Publication - Impact assessment

Children's advocacy in children's hearings: CRWIA

Children's Rights and Wellbeing Impact Assessment (CRWIA) in relation to the the provision of an advocacy service for children and young people going to children’s hearings.

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8 page PDF

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Contents
Children's advocacy in children's hearings: CRWIA
Child Rights and Wellbeing Impact Assessment: Children's Advocacy in Children's Hearings System

8 page PDF

144.0 kB

Child Rights and Wellbeing Impact Assessment: Children's Advocacy in Children's Hearings System

CRWIA for the introduction of Children's Advocacy in Children's Hearings System

Date of publication: September 2020

Executive Summary

The main purpose of section 122 in Children's Hearings (Scotland) Act 2011 is to provide advocacy services for children and young people referred to the children's hearings system.

Background

Section 122(2) of the Children's Hearings (Scotland) Act 2011 Act places a duty on the chair of every children's hearing to inform the child about the availability of children's advocacy services.

Section 122(4) and 122(5) contain regulation making powers which enable Ministers to make provision for, and enter into arrangements to ensure access to, independent advocacy services for children who are referred to children's hearings

To allow time to develop advocacy support for children attending hearings, it was determined in 2013 that section 122 should not be commenced with the Act's other main provisions. The concern has been to avoid obliging children's hearings panel members to alert children to the 'availability' of advocacy in the absence of a fully-resourced provision.

Scope of the CRWIA

The CRWIA considers whether the introduction of children's advocacy in the Children's Hearings System impacts on the rights and wellbeing of children and young people in Scotland.

The Scottish Government are of the view that the provisions will advance the realisation of children's rights and wellbeing in Scotland.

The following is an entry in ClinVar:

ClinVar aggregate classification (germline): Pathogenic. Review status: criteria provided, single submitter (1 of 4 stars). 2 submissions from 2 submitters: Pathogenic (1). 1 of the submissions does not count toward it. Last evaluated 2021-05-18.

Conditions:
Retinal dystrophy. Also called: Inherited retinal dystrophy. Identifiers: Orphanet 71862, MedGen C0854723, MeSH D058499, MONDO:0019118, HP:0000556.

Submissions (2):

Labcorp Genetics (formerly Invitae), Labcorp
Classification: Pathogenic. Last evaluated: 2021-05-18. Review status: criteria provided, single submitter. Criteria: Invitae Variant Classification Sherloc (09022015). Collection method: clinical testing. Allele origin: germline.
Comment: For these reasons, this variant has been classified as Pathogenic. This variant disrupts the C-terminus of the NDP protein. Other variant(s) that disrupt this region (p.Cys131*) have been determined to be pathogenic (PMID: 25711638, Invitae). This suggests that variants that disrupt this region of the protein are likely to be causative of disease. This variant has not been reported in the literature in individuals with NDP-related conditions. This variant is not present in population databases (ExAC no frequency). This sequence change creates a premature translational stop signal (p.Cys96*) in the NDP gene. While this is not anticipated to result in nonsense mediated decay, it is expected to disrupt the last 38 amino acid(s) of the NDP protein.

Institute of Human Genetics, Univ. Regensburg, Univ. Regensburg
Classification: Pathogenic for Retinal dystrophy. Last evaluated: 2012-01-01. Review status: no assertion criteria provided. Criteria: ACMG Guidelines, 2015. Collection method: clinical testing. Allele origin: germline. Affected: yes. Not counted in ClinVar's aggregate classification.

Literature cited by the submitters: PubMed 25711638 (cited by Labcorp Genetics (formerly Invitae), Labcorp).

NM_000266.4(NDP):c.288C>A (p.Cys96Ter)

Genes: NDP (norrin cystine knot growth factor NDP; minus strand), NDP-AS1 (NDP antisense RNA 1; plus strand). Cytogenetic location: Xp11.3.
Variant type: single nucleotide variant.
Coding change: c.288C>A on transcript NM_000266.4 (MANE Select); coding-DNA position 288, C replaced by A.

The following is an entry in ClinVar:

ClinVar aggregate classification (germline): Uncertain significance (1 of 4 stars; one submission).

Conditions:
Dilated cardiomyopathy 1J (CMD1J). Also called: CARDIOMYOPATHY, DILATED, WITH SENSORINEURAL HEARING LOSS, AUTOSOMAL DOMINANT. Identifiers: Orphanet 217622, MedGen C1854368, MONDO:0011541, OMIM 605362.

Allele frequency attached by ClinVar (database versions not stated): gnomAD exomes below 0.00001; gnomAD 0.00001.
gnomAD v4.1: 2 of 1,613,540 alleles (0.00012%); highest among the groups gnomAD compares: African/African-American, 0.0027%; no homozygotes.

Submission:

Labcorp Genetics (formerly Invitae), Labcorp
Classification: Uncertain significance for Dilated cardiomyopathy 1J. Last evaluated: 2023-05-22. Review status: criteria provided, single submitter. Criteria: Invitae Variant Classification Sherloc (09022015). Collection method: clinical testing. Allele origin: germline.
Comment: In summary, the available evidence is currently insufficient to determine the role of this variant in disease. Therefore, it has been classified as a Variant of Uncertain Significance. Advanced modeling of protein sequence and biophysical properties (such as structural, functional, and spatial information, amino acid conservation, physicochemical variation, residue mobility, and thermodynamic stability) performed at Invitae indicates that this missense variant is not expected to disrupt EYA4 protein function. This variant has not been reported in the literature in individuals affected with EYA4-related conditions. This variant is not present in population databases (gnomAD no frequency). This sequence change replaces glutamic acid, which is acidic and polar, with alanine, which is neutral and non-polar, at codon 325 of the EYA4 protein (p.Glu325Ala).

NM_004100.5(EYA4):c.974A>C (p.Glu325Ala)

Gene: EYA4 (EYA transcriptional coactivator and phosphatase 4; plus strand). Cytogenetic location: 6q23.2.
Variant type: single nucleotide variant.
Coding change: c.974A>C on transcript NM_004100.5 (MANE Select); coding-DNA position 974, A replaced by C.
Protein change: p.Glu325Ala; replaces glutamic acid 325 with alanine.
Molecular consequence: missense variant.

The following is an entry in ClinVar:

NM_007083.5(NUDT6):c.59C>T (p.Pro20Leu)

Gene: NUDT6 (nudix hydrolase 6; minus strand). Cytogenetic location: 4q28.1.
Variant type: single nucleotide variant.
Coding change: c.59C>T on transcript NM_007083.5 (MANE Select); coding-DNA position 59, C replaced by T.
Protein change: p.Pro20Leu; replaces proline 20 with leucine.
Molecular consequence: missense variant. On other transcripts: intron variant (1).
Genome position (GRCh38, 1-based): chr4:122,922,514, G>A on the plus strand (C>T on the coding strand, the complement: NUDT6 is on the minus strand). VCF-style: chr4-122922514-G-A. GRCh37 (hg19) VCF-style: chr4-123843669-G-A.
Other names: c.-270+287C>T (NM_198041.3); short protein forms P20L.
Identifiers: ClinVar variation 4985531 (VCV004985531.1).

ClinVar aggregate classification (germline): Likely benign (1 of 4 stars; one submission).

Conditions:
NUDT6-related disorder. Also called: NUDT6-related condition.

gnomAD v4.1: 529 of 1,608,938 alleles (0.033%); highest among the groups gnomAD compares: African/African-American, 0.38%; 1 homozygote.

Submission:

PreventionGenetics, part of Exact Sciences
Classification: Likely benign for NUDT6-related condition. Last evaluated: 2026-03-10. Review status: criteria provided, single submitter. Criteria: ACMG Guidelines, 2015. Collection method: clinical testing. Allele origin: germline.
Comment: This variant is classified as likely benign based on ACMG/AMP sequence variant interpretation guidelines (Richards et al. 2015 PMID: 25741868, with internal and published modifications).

The CRWIA should be read in conjunction with the other impact assessments conducted for introduction of this provision.

The Privacy Impact Assessment considers the impact of the provision on an individual's right to privacy. The Equality Impact Assessment considers the potential impact of the provision on each of the protected characteristics.

Children and young people's views and experiences

Since 2015, officials have worked with relevant partners, including Who Cares? Scotland, Barnardo's, Inspiring Scotland, Your Voice, SCRA and CHS, to consider how advocacy services could be provided in the best interests of children and young people within the modernised hearings system - undertaking various pilots across the country.

Scottish Government issued a discussion paper to the care and justice sectors on 22 January 2019. The government wished to seek views on certain aspects of children's hearings advocacy.

Scottish Government participated in workshops with the Members of Scottish Youth Parliament in October 2019. Consultation questions about children's advocacy were posed to MSYP' s constituents in an online survey which ran from 27 September to 30 October 2019. 817 responses from young people aged 12-25 across Scotland, from all 32 local authorities, were received.

Key Findings

Key messages from this engagement were:-

  • The availability of an advocacy worker is very positive both for the children and young people and for children's hearings panel members. It has become clear, however, that it is difficult to separate support at and around the legal forum that is a children's hearing from the many other decisions that are being made with and for vulnerable children.
  • For Children and young people who responded their preferred way of giving views on their experience of working with an advocacy worker were:
    • face to face - 9.3% (70)
    • completing a questionnaire - 9.75% (73)
    • anonymously only - 10.5% (79)
    • not interested in providing feedback - 8.5% (64)

Conclusions and Recommendations

High quality children's advocacy should always have the same key features, no matter who provides the support.